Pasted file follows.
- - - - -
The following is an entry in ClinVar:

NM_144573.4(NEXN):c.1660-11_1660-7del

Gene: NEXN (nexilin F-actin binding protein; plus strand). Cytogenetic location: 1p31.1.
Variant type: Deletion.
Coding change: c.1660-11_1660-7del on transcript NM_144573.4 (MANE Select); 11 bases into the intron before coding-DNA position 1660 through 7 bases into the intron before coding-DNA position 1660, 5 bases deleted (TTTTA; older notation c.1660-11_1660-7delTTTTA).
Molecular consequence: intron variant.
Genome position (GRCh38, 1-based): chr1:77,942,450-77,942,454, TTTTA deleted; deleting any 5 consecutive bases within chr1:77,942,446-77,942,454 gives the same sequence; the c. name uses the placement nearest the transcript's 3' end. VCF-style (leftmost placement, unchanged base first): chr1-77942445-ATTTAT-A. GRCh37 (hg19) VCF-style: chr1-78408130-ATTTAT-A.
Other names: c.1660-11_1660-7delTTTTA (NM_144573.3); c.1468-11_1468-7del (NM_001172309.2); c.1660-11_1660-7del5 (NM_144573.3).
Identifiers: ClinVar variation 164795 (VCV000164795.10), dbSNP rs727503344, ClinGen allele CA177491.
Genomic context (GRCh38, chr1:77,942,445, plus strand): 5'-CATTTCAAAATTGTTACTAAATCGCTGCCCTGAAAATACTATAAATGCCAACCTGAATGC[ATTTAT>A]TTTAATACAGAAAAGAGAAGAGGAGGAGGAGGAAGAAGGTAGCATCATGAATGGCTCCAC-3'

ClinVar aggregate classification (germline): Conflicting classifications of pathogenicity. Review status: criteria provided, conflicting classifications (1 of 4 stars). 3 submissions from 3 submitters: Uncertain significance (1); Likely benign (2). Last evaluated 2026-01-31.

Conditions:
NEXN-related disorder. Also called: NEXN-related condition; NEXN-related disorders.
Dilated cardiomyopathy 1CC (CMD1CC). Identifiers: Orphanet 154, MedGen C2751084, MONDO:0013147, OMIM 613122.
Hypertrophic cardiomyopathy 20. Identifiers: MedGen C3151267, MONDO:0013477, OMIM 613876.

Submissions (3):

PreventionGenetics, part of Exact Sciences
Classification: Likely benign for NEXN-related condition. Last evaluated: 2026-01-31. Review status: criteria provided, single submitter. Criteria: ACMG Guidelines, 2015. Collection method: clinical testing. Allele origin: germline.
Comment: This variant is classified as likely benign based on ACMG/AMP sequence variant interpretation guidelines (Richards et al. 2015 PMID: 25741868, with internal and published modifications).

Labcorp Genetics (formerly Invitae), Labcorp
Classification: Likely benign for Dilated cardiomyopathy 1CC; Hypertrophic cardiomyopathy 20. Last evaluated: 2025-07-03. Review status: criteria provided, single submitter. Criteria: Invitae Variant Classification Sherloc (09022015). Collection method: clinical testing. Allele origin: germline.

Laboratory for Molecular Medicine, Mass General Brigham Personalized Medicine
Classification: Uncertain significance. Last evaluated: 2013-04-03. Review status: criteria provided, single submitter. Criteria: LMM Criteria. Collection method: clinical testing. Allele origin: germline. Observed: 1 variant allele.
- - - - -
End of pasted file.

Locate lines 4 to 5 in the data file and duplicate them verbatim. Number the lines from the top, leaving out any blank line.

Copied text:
Variant type: Deletion.
Coding change: c.1660-11_1660-7del on transcript NM_144573.4 (MANE Select); 11 bases into the intron before coding-DNA position 1660 through 7 bases into the intron before coding-DNA position 1660, 5 bases deleted (TTTTA; older notation c.1660-11_1660-7delTTTTA).